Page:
Another major operational task for the CCTV vehicle is monitoring the behaviour of football fans travelling through the city on match day, to minimize disruption and maintain public order. The geography of Carlisle can prove to be a real challenge for the control of football crowds as many visiting supporters have to make their way to the football ground along the main route into city (about two miles) from the railway station. This creates numerous flashpoints along the way with local fans, which have to be policed, and also means that visiting fans are more likely to come into contact with the general population.
Commented Ian McCrone from Cumbria Police: "Fortunately, when it comes to football fans, the advent of the mobile CCTV van has made a major difference to the tactics we can employ. As we are highly visible and mobile we can follow them right down to the ground to deter any trouble and communicate both with the City Centre Control Room and the Match Control Room.
"The benefits of having a mobile CCTV solution were definitely brought into sharp focus when we had to deal with 20 plus Newcastle and Carlisle supporters who had arranged to meet-up to fight outside a pub. This followed a pre-season friendly where we had about 3,500 away supporters in the city. Fortunately, although the pub was off the beaten track - miles away from Carlisle's ground - our CCTV van happened to be in the general area following up reports that a number of males had been causing problems in the City Centre. When we saw a group of males walking towards a City Centre pub, our suspicions were raised and we were able to ensure that the PatrolVu system was up and running to capture footage of all the activity that followed.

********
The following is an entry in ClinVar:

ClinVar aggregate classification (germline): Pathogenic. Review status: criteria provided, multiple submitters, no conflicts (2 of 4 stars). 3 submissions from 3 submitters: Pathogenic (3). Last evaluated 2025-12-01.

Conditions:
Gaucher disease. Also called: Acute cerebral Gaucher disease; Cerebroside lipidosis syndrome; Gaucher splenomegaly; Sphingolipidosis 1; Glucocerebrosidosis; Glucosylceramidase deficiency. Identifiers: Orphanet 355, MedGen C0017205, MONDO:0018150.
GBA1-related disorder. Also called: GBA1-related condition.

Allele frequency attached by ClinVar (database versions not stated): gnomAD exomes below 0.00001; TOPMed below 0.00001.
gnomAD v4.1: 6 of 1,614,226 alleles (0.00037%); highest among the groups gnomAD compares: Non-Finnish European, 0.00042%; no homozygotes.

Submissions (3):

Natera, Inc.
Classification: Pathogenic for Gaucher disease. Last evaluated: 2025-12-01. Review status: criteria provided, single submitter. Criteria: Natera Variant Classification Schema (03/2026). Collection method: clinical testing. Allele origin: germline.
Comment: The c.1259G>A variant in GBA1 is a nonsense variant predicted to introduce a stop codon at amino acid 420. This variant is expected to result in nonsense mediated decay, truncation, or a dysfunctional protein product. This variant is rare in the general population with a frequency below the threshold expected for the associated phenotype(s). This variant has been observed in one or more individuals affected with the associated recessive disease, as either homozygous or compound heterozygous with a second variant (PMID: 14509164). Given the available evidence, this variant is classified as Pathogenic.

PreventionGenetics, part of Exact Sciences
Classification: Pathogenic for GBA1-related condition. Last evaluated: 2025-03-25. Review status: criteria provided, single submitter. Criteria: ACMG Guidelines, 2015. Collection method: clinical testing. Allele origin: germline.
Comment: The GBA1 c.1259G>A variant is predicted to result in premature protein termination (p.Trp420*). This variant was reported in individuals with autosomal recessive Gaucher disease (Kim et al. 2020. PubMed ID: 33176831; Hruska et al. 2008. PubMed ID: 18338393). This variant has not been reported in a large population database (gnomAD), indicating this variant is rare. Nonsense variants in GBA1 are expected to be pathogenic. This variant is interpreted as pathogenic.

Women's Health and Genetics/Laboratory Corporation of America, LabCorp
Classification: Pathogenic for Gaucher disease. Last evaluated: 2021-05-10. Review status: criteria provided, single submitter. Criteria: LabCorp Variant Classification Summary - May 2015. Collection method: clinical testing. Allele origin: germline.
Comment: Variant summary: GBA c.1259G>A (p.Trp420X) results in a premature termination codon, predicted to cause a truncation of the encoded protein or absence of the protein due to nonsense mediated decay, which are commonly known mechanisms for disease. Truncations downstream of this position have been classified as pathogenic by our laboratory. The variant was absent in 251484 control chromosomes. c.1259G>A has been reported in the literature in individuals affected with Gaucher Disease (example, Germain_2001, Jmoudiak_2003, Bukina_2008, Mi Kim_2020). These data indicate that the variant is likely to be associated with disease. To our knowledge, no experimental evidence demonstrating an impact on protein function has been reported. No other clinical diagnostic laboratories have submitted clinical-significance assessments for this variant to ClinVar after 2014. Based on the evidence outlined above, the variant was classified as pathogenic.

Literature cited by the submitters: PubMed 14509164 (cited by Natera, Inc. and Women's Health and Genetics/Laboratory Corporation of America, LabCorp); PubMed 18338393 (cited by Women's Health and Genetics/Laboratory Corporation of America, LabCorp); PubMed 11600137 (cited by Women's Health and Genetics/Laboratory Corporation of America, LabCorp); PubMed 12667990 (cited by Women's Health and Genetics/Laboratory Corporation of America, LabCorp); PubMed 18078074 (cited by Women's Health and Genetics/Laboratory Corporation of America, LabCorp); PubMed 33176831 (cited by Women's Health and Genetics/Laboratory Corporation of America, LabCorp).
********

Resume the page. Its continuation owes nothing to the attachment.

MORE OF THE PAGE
"This was extremely fortunate as it turned out that the pub concerned had no internal CCTV cameras, so our evidence proved to be a deciding factor in the case. With the digital CCTV footage officers from Cumbria Police were able to provide footage to our colleagues in Northumbria Police so they could confirm the identities of the Newcastle supporters."
If the van proves not to be deterrent enough, the police has evidence to take appropriate action against the culprits
"Thankfully, the CCTV evidence we captured led to a number of successful convictions - which include football banning orders, fines and community service. The story was also widely reported by the local and national media. This demonstrates the real value of CCTV evidence when it comes to public order offences - once you have images there is an opportunity to take action against individuals at a later date. If we had not been near the incident then, with the dearth of CCTV cameras, the reality is that it would have been nearly impossible to identify and prosecute the individuals involved."
Said Ron Coleman, Marketing Director at TSS: "We are delighted with the positive results that Cumbria Police have obtained through the efforts of Ian McCrone and his team and the continued deployment PatrolVu across the Northern Command area - particularly in the city of Carlisle. Time and again this type of solution has proven that it can be a powerful force multiplier when adopted to tackle street crime and anti-social behaviour. A key benefit, of course, with mobile, as opposed to static CCTV solutions, is the ability to move it to where it is needed most to keep a watchful eye on hotspots to deter criminal activity and, crucially, to allow the gathering of vital evidence, as in the case of the football fans, to convict the offenders.